Florida Atlantic University's first student-run news source.

UNIVERSITY PRESS

Florida Atlantic University's first student-run news source.

UNIVERSITY PRESS

Florida Atlantic University's first student-run news source.

UNIVERSITY PRESS

Party Crashers

After searching eight drunken men who crashed a Sept. 21 dorm party, where students accused one of them of flashing a handgun in his waistband, FAU police posted a report on their Web site. In its entirety, it reads, “Disturbance.”

Students have their own words for it. Like, “scary,” “awkward,” and “unsafe.”

Whatever happened, FAU Police Chief Charles Lowe says it could happen again.

This much is known: At 1 a.m. in front of Room 232 in Building 60 of the University Village Apartments, more than a dozen students were drinking and talking on the second-floor walkway. Eight men, who weren’t FAU students, showed up with 16 cases of Miller Lite – two under each arm. Resident Assistant Steve Levy confronted them downstairs.

“I told them that they could not drink in the walkway,” says Levy, an RA for Building 60. So the men drank their open beers and crammed the rest into the cooler they were pulling behind them.

Levy then asked them who they were there to see. “They said they were here to see a resident but could not produce a name,” he recalls.

The men went upstairs, and some of the students recall one of them saying, “Hey, we’re here to party.” Those students told them to leave. “I felt bad, but I was like, ‘I just don’t know you guys,'” says Craig Manze, a resident of Room 232. After realizing the men didn’t know any of the residents in 232, Levy also suggested, “You guys should just leave.”

They didn’t like that suggestion.

One of the party crashers started arguing with one of the residents. At one point the student said, “Are you threatening me?” The man, yelling, replied, “Yeah, I’m threatening you,” and lifted his shirt, revealing

something in his waistband. Levy said out loud, “Is that a gun?”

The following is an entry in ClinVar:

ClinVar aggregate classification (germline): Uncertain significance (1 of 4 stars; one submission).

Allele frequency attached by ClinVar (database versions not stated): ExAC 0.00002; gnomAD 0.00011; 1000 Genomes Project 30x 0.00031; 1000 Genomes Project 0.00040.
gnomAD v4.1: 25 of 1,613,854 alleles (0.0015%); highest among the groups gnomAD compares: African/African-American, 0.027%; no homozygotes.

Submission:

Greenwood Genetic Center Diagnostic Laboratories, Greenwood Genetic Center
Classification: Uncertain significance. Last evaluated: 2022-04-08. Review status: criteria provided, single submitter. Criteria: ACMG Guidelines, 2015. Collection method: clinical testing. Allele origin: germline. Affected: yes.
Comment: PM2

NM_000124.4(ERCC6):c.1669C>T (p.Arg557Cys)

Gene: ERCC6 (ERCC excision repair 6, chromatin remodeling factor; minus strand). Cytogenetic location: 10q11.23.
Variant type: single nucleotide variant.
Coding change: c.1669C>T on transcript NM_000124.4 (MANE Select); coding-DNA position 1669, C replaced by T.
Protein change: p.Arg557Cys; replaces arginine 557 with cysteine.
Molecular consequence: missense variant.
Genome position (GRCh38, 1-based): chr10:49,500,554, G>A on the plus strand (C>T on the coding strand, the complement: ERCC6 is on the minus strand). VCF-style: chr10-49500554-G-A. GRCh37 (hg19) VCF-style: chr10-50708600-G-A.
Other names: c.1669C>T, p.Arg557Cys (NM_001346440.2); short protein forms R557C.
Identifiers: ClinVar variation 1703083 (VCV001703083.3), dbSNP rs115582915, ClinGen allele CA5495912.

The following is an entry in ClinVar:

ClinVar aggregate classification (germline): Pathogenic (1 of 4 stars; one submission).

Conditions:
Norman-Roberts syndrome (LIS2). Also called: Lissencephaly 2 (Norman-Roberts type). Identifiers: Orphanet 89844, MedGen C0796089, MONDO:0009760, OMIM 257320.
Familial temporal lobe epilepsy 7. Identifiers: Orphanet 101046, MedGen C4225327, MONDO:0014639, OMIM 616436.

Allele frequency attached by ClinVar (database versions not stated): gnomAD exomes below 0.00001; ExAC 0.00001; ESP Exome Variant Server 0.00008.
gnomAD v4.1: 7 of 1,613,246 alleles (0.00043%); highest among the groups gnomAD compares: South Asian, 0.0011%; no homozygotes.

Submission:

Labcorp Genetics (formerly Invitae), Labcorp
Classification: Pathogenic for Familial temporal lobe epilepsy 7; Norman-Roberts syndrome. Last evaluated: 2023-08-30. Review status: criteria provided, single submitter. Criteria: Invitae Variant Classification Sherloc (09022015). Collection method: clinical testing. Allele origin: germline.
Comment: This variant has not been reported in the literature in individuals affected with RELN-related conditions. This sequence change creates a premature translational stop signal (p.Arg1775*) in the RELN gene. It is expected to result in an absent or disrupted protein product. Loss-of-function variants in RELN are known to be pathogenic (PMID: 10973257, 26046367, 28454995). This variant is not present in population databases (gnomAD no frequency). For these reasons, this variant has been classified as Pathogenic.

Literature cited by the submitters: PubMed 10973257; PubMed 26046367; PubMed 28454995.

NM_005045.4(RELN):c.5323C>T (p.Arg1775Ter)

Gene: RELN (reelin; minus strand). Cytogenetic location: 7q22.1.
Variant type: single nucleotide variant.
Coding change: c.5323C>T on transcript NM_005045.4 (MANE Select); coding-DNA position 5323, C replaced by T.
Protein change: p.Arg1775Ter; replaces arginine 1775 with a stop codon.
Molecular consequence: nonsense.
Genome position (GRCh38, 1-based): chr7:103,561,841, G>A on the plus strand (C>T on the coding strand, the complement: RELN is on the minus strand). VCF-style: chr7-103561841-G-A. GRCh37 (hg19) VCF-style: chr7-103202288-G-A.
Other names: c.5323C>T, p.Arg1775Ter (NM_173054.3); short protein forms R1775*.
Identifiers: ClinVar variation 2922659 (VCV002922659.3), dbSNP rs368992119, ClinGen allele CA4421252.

Manze, a graphic design senior, said it was a black gun with an orange top.

Levy called FAU police, and within minutes three cruisers appeared. Officers ordered the men to get down on the ground. But a search didn’t turn up a gun – just a black cell phone.

“They searched everywhere and found the cell phone,” Chief Lowe told the UP. Levy and the students aren’t so sure.

“It looked like a gun,” Levy recalls. “And I was not going to wait to get shot to find out if it was real or not.”

Manze adds, “I wasn’t sure if it was real or not, but it really looked like a gun from where I was standing.”

Whether it were a cell phone or a gun, no one may ever know. But this much is known: It could happen again, and next time, it could end in a crime.

“There’s nothing we can realistically do to ensure that no one brings a gun to an open campus,” says Lowe, who has added high-tech tools such as a siren alert system and motion-sensitive cameras in his first year on the job. “It’s a public school, it’s an open campus – that’s what makes FAU, FAU.”

One of the students who was at the Sept. 21 party agrees.

“You’re as safe as you make your environment,” says Rocky O’Riley, a business junior. “It’s out of campus police’s hands if someone does something stupid.”

Levy goes one step further, partially blaming the students themselves: “The residents here, the students, they are actually the ones who make it unsafe by inviting strangers, propping open doors and holding doors open.” Levy, who’s only been on the job a month, adds, “Until residents see that this is their community and they need to protect themselves, there is really nothing we can do.”

Only six months ago, there really was a gun at a dorm party. And someone pulled

the trigger.

O’Riley was at that party, too. It was April 30 in the same student apartment complex, two buildings over, and 23-year-old Omar Everton Graham Jr. was arrested. Graham, not an FAU student, is still awaiting trial. (See right for related story.)

“We heard someone yell, ‘there’s a gun over there!'” O’Riley says. “I heard a really loud pop, girls were screaming and crying, and then everyone just scattered.”

O’Riley says Graham was “way-liquored drunk,” and stumbled out of the apartments alone, with the gun tucked into his waistband and the shirt tucked in behind it – just as Levy, Manze and the others at the Sept. 21 party reported.

“It was creepy,” O’Riley says.

But not so creepy or scary that he and his fellow housing residents are going to do anything differently. Ever since the “disturbance,” Manze and O’Riley and the others have spent their weekends hanging out and partying in exactly the same spot.

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